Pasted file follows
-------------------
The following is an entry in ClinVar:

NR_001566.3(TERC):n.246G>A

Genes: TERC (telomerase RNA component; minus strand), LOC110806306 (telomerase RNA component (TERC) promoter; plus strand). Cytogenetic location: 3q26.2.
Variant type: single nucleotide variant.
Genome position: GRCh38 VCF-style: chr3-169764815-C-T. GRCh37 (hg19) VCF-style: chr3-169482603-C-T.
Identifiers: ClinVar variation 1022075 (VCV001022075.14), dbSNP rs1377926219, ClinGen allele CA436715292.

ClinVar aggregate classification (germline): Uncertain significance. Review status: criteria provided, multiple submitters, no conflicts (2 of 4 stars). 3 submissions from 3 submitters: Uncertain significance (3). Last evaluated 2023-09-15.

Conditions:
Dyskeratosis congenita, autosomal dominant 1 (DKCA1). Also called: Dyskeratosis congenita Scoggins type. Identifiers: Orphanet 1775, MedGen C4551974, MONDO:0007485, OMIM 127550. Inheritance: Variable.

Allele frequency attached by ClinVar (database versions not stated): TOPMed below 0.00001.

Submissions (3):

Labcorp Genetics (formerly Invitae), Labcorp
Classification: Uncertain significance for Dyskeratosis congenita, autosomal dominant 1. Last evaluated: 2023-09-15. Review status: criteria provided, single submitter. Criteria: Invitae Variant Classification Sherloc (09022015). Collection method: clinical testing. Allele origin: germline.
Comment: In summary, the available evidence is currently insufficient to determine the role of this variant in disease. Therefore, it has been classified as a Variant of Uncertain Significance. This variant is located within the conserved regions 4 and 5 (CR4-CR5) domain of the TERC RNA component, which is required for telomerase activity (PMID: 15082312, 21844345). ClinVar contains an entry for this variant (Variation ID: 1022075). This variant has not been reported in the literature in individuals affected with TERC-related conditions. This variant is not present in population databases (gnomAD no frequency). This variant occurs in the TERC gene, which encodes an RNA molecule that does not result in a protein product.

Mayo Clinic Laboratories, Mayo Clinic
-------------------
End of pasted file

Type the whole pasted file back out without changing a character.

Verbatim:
The following is an entry in ClinVar:

NR_001566.3(TERC):n.246G>A

Genes: TERC (telomerase RNA component; minus strand), LOC110806306 (telomerase RNA component (TERC) promoter; plus strand). Cytogenetic location: 3q26.2.
Variant type: single nucleotide variant.
Genome position: GRCh38 VCF-style: chr3-169764815-C-T. GRCh37 (hg19) VCF-style: chr3-169482603-C-T.
Identifiers: ClinVar variation 1022075 (VCV001022075.14), dbSNP rs1377926219, ClinGen allele CA436715292.

ClinVar aggregate classification (germline): Uncertain significance. Review status: criteria provided, multiple submitters, no conflicts (2 of 4 stars). 3 submissions from 3 submitters: Uncertain significance (3). Last evaluated 2023-09-15.

Conditions:
Dyskeratosis congenita, autosomal dominant 1 (DKCA1). Also called: Dyskeratosis congenita Scoggins type. Identifiers: Orphanet 1775, MedGen C4551974, MONDO:0007485, OMIM 127550. Inheritance: Variable.

Allele frequency attached by ClinVar (database versions not stated): TOPMed below 0.00001.

Submissions (3):

Labcorp Genetics (formerly Invitae), Labcorp
Classification: Uncertain significance for Dyskeratosis congenita, autosomal dominant 1. Last evaluated: 2023-09-15. Review status: criteria provided, single submitter. Criteria: Invitae Variant Classification Sherloc (09022015). Collection method: clinical testing. Allele origin: germline.
Comment: In summary, the available evidence is currently insufficient to determine the role of this variant in disease. Therefore, it has been classified as a Variant of Uncertain Significance. This variant is located within the conserved regions 4 and 5 (CR4-CR5) domain of the TERC RNA component, which is required for telomerase activity (PMID: 15082312, 21844345). ClinVar contains an entry for this variant (Variation ID: 1022075). This variant has not been reported in the literature in individuals affected with TERC-related conditions. This variant is not present in population databases (gnomAD no frequency). This variant occurs in the TERC gene, which encodes an RNA molecule that does not result in a protein product.

Mayo Clinic Laboratories, Mayo Clinic